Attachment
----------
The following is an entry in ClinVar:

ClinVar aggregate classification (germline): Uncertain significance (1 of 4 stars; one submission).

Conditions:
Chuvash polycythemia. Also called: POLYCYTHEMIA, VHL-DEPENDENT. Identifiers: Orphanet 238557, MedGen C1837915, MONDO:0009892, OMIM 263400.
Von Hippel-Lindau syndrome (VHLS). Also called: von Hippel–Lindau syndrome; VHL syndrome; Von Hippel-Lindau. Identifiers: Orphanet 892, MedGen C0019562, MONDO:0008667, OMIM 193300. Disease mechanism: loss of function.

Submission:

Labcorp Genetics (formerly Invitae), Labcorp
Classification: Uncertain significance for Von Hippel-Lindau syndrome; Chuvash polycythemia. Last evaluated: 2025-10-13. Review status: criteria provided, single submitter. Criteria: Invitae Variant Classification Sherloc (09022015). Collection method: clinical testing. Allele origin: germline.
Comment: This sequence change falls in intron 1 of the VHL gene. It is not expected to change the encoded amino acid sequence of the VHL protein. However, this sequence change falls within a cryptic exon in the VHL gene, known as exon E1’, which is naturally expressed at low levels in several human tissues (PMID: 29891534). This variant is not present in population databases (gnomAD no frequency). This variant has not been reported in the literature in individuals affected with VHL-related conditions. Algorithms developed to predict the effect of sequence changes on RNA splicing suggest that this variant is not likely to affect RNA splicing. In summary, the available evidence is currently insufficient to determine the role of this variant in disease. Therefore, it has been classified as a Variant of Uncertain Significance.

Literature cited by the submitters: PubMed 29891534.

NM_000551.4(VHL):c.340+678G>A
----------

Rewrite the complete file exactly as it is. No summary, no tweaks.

The following is an entry in ClinVar:

ClinVar aggregate classification (germline): Uncertain significance (1 of 4 stars; one submission).

Conditions:
Chuvash polycythemia. Also called: POLYCYTHEMIA, VHL-DEPENDENT. Identifiers: Orphanet 238557, MedGen C1837915, MONDO:0009892, OMIM 263400.
Von Hippel-Lindau syndrome (VHLS). Also called: von Hippel–Lindau syndrome; VHL syndrome; Von Hippel-Lindau. Identifiers: Orphanet 892, MedGen C0019562, MONDO:0008667, OMIM 193300. Disease mechanism: loss of function.

Submission:

Labcorp Genetics (formerly Invitae), Labcorp
Classification: Uncertain significance for Von Hippel-Lindau syndrome; Chuvash polycythemia. Last evaluated: 2025-10-13. Review status: criteria provided, single submitter. Criteria: Invitae Variant Classification Sherloc (09022015). Collection method: clinical testing. Allele origin: germline.
Comment: This sequence change falls in intron 1 of the VHL gene. It is not expected to change the encoded amino acid sequence of the VHL protein. However, this sequence change falls within a cryptic exon in the VHL gene, known as exon E1’, which is naturally expressed at low levels in several human tissues (PMID: 29891534). This variant is not present in population databases (gnomAD no frequency). This variant has not been reported in the literature in individuals affected with VHL-related conditions. Algorithms developed to predict the effect of sequence changes on RNA splicing suggest that this variant is not likely to affect RNA splicing. In summary, the available evidence is currently insufficient to determine the role of this variant in disease. Therefore, it has been classified as a Variant of Uncertain Significance.

Literature cited by the submitters: PubMed 29891534.

NM_000551.4(VHL):c.340+678G>A